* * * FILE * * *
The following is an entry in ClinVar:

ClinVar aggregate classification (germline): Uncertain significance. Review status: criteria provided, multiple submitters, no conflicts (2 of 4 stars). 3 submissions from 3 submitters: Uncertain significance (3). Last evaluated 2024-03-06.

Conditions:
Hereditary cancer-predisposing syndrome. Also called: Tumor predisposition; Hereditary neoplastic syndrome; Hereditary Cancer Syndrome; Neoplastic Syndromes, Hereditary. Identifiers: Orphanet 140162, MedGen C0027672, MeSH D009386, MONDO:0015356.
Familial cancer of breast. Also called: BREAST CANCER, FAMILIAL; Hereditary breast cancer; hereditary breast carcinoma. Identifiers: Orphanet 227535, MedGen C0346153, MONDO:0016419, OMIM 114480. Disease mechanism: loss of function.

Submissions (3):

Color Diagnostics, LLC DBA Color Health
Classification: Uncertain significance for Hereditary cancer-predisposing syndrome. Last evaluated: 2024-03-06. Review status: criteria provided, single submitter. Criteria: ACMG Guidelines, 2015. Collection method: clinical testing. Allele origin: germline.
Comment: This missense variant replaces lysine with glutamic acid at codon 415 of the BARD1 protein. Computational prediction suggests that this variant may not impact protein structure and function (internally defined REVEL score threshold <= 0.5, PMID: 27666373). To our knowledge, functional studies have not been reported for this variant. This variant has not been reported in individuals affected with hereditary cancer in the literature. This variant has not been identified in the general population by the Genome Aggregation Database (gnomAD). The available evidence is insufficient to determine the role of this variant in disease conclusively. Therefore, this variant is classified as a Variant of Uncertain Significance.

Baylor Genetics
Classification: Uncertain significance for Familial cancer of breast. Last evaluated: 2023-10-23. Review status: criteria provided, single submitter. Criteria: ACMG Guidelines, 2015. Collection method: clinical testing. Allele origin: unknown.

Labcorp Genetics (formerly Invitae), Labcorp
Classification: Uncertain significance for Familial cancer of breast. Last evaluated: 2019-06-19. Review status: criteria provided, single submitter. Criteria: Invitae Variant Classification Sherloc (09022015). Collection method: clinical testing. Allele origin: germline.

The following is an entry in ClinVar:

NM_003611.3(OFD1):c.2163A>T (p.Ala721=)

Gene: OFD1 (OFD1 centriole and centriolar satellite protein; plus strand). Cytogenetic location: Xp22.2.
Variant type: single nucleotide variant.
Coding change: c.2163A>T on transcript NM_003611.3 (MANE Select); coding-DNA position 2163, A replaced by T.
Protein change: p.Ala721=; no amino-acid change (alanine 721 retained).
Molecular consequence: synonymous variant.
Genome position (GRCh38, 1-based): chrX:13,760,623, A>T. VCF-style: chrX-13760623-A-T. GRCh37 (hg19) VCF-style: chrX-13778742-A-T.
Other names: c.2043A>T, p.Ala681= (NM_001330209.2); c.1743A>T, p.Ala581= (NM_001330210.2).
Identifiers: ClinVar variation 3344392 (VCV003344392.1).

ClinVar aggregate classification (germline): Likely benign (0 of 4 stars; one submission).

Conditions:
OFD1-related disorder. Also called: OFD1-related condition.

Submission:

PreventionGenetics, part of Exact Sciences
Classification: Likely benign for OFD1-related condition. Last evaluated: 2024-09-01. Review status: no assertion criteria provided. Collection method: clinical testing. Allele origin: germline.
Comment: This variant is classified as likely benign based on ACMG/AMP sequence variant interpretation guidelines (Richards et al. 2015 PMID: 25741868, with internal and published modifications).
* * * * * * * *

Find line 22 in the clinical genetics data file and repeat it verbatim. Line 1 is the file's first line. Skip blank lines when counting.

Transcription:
Other names: c.2043A>T, p.Ala681= (NM_001330209.2); c.1743A>T, p.Ala581= (NM_001330210.2).